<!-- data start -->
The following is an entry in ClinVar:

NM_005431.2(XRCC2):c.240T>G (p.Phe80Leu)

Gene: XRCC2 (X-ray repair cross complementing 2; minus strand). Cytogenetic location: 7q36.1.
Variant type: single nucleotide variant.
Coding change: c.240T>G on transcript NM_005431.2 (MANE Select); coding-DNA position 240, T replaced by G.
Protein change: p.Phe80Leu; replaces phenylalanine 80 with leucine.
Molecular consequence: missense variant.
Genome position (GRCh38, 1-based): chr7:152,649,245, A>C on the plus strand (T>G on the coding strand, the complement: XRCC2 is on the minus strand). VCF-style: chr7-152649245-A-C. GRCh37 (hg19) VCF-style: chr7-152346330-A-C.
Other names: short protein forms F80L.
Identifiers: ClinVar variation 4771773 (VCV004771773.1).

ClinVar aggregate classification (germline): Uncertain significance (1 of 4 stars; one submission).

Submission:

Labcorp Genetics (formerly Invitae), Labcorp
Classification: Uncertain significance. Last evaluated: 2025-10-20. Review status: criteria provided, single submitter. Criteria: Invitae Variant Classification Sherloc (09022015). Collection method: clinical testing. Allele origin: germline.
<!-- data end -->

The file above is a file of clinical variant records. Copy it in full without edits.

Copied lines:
The following is an entry in ClinVar:

NM_005431.2(XRCC2):c.240T>G (p.Phe80Leu)

Gene: XRCC2 (X-ray repair cross complementing 2; minus strand). Cytogenetic location: 7q36.1.
Variant type: single nucleotide variant.
Coding change: c.240T>G on transcript NM_005431.2 (MANE Select); coding-DNA position 240, T replaced by G.
Protein change: p.Phe80Leu; replaces phenylalanine 80 with leucine.
Molecular consequence: missense variant.
Genome position (GRCh38, 1-based): chr7:152,649,245, A>C on the plus strand (T>G on the coding strand, the complement: XRCC2 is on the minus strand). VCF-style: chr7-152649245-A-C. GRCh37 (hg19) VCF-style: chr7-152346330-A-C.
Other names: short protein forms F80L.
Identifiers: ClinVar variation 4771773 (VCV004771773.1).

ClinVar aggregate classification (germline): Uncertain significance (1 of 4 stars; one submission).

Submission:

Labcorp Genetics (formerly Invitae), Labcorp
Classification: Uncertain significance. Last evaluated: 2025-10-20. Review status: criteria provided, single submitter. Criteria: Invitae Variant Classification Sherloc (09022015). Collection method: clinical testing. Allele origin: germline.